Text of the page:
Birding Evenings – An evening at Okhla Bird Sanctuary
I attended a 12-day Summer School at Amity University from 27 May to 7 June. It was then that I found out about an amazing Birding Spot only 10 mins from the university. I decided to pay a short visit to the Sanctuary on the evening of the last day.
On March 2, 2019, I went again birding near Sutlej on my Motorcycle. The day had a solid start with the sightings of an Oriental Honey Buzzard, Pied Bushchat and a Eurasian Marsh Harrier (no photographs).
I had recently observed an Alexandrine Parakeet pair residing in our forest but every time I saw it, I was without the camera. So, on 26th, I went to the forest with the sole motive of photographing the pair.
February was not quite a successful one but I explored many new places which later on proved out to be gifting.
This month birding began on 9th with a visit to the nearby cultivations. I saw only some common species like the Spotted Owlet, Red-naped Ibis and White-tailed Stonechat. But, I could not manage any good photograph.
Bulbuls are small passerine birds known for their melodious songs. Their neck and wings are short while the tail is longer. Their wings are rounded and the bill is long and elongated with a hooked end.
(Athene brama indica at Phillaur Divisional Forest)
Size(20-21cm): It is very small that is why it is called Owlet not Owl.
(Spotted Owlet pair at Phillaur)
Area: All India except Middle and Higher Himalayas.
Habitat: Human inhabitation, forests, gardens, parks, cultivation and dry lands.
My two words: It is a common, white and brown Owl. The upperparts are grey-brown with thick white spotting. The head is pale brown with fine white spots. The underparts are white with brown streaking. The neck and supercilium are also white. The iris is pure yellow.
The race A. b. indica is paler all over.
Solitary or in pairs or sometimes even in small groups.
They are nocturnal, although they are often seen during the daytime. Trees with a hole are their favorite roosting sites. They are mainly seen when disturbed by other birds or during flight. Not a difficult one to spot but at the same time, not an easy one.
When disturbed, they bob their heads up and down and stare at the intruder for a long time before flying away.
(They sate the intruder for a long time sometimes with tilted heads)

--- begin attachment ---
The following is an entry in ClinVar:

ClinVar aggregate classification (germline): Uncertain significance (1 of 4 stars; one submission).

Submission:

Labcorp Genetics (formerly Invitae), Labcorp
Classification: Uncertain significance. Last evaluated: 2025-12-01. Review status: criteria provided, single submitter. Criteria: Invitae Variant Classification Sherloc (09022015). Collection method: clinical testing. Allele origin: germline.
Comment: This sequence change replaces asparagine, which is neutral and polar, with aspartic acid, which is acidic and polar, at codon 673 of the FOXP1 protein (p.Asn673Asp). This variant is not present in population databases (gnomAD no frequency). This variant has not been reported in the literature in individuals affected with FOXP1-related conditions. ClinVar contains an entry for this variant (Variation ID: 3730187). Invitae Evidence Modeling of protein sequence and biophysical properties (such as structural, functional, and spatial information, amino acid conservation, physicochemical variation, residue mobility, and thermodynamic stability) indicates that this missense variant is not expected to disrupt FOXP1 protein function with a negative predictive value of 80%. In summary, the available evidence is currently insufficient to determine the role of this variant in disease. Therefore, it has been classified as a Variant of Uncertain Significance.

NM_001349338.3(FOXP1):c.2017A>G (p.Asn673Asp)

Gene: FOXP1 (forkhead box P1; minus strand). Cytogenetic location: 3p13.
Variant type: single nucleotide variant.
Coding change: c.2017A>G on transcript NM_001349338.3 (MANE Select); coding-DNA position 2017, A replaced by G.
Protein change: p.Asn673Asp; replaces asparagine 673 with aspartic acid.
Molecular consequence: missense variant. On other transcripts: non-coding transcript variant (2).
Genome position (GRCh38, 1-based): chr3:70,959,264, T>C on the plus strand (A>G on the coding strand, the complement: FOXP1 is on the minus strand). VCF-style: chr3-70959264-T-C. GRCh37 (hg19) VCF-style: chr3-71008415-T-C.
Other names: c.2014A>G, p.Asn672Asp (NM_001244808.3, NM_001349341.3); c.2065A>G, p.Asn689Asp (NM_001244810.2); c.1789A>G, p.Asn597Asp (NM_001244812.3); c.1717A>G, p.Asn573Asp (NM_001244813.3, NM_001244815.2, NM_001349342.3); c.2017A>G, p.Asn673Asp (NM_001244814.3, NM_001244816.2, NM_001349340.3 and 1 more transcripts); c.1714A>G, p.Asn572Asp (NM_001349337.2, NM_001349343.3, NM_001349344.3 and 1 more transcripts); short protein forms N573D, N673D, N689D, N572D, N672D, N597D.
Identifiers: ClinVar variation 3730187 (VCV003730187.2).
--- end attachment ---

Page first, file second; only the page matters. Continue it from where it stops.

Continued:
Food mainly includes small insects, small vertebrates like mice, sometimes toads. I have seen it feed on a Red-wattled Lapwing chick at my residence.
(Spotted Owlet near its hole)
3-4 eggs are laid in the hole. after hatching, only 1-2 birds fledge and leave the nest. the young ones are fed on small insects for the first few days of their life and slowly they take upto small vertebrates.
(Two juvenile Spotted Owlets at Phillaur)
Their call is a loud and harsh chirurr…chirurr…chirurr which is heard mostly during sunrise or sunset.
(Spotted Owlet at Harike Wetlands)
They are quite common and are often overseen by people due to its body coloration.
Size(23-25cm): It is a small owl but is the largest among the scops owls.
Area: All India till 2400m in Himalayas.
Habitat: It is common in forests, orchards and cultivated fields.
My two words: It grey-brown above and is marked with white. Underparts are either brown or grey with streaks and mottling. Like other scops owls, it also has a tufted head or ears. Both the sexes are alike.
It is generally solitary but might sometimes be spotted in pairs.
Remains silent and motionless during the day and comes in action during the dusk. It is difficult to spot because of its body colour and it habit remaining still in dark leafy branches and holes in trees throughout the day.
(In Keoladeo National Park, Bharatpur)
The diet chiefly consists of lizards, rodents and insects.
A hole in a tree is used as a nesting site where 3-4 eggs are laid.
The call is single note what that it utters in a questioning tone for about 15 mins at a stretch during the night